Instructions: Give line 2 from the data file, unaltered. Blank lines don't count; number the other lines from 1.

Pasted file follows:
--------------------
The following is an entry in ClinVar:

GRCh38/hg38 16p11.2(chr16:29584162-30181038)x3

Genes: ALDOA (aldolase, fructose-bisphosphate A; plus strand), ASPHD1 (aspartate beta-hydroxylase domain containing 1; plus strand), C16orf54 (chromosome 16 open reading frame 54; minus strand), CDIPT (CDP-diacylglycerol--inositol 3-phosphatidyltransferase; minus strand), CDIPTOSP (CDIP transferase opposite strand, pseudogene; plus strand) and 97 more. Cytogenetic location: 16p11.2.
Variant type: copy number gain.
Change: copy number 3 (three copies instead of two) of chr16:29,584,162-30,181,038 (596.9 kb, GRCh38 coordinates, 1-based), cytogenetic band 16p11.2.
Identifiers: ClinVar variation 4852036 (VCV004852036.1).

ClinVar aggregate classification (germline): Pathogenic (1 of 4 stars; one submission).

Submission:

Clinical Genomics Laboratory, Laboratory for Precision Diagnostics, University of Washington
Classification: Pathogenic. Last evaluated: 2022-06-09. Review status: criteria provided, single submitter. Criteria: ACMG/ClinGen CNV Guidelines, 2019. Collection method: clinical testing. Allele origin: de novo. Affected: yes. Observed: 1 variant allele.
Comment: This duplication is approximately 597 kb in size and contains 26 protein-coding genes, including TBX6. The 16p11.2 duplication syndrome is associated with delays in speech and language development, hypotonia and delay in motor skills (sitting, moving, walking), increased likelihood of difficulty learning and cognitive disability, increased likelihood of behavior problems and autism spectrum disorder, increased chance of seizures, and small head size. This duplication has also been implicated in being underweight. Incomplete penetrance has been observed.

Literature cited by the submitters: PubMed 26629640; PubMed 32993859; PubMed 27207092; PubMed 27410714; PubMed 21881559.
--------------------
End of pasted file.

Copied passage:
GRCh38/hg38 16p11.2(chr16:29584162-30181038)x3